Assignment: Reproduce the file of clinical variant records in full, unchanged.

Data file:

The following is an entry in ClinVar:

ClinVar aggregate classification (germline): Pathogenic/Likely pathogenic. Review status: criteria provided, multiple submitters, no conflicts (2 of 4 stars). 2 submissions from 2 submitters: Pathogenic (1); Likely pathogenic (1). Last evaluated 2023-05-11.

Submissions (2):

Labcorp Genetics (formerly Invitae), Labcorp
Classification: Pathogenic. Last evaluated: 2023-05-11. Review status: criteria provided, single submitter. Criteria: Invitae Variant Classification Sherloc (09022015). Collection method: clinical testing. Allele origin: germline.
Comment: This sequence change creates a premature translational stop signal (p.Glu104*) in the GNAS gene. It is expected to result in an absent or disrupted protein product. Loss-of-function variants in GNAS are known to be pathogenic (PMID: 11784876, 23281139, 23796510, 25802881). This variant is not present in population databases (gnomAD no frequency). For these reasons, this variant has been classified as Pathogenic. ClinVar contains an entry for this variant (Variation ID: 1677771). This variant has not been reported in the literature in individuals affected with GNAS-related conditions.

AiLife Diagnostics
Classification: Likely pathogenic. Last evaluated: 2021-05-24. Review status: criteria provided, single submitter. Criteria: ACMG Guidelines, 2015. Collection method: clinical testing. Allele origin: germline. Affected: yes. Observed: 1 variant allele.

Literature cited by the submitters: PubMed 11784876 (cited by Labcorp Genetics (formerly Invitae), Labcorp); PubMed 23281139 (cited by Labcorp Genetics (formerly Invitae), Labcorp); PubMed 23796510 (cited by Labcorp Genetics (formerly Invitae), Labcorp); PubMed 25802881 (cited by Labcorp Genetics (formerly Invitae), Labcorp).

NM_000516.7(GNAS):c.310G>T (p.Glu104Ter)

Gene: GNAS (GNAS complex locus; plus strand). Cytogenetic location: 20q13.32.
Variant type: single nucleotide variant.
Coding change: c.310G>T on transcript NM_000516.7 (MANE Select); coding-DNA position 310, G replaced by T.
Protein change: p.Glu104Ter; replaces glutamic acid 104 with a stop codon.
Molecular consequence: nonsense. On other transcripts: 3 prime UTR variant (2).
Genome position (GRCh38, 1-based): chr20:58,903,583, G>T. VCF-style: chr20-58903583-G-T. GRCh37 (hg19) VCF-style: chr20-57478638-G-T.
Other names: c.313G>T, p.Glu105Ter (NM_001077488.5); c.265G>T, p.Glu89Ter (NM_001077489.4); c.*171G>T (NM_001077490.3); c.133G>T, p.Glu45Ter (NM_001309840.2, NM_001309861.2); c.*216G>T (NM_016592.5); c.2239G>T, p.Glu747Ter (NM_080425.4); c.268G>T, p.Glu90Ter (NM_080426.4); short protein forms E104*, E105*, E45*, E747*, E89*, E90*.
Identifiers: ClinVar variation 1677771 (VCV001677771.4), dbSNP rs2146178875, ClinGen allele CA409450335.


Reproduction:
The following is an entry in ClinVar:

ClinVar aggregate classification (germline): Pathogenic/Likely pathogenic. Review status: criteria provided, multiple submitters, no conflicts (2 of 4 stars). 2 submissions from 2 submitters: Pathogenic (1); Likely pathogenic (1). Last evaluated 2023-05-11.

Submissions (2):

Labcorp Genetics (formerly Invitae), Labcorp
Classification: Pathogenic. Last evaluated: 2023-05-11. Review status: criteria provided, single submitter. Criteria: Invitae Variant Classification Sherloc (09022015). Collection method: clinical testing. Allele origin: germline.
Comment: This sequence change creates a premature translational stop signal (p.Glu104*) in the GNAS gene. It is expected to result in an absent or disrupted protein product. Loss-of-function variants in GNAS are known to be pathogenic (PMID: 11784876, 23281139, 23796510, 25802881). This variant is not present in population databases (gnomAD no frequency). For these reasons, this variant has been classified as Pathogenic. ClinVar contains an entry for this variant (Variation ID: 1677771). This variant has not been reported in the literature in individuals affected with GNAS-related conditions.

AiLife Diagnostics
Classification: Likely pathogenic. Last evaluated: 2021-05-24. Review status: criteria provided, single submitter. Criteria: ACMG Guidelines, 2015. Collection method: clinical testing. Allele origin: germline. Affected: yes. Observed: 1 variant allele.

Literature cited by the submitters: PubMed 11784876 (cited by Labcorp Genetics (formerly Invitae), Labcorp); PubMed 23281139 (cited by Labcorp Genetics (formerly Invitae), Labcorp); PubMed 23796510 (cited by Labcorp Genetics (formerly Invitae), Labcorp); PubMed 25802881 (cited by Labcorp Genetics (formerly Invitae), Labcorp).

NM_000516.7(GNAS):c.310G>T (p.Glu104Ter)

Gene: GNAS (GNAS complex locus; plus strand). Cytogenetic location: 20q13.32.
Variant type: single nucleotide variant.
Coding change: c.310G>T on transcript NM_000516.7 (MANE Select); coding-DNA position 310, G replaced by T.
Protein change: p.Glu104Ter; replaces glutamic acid 104 with a stop codon.
Molecular consequence: nonsense. On other transcripts: 3 prime UTR variant (2).
Genome position (GRCh38, 1-based): chr20:58,903,583, G>T. VCF-style: chr20-58903583-G-T. GRCh37 (hg19) VCF-style: chr20-57478638-G-T.
Other names: c.313G>T, p.Glu105Ter (NM_001077488.5); c.265G>T, p.Glu89Ter (NM_001077489.4); c.*171G>T (NM_001077490.3); c.133G>T, p.Glu45Ter (NM_001309840.2, NM_001309861.2); c.*216G>T (NM_016592.5); c.2239G>T, p.Glu747Ter (NM_080425.4); c.268G>T, p.Glu90Ter (NM_080426.4); short protein forms E104*, E105*, E45*, E747*, E89*, E90*.
Identifiers: ClinVar variation 1677771 (VCV001677771.4), dbSNP rs2146178875, ClinGen allele CA409450335.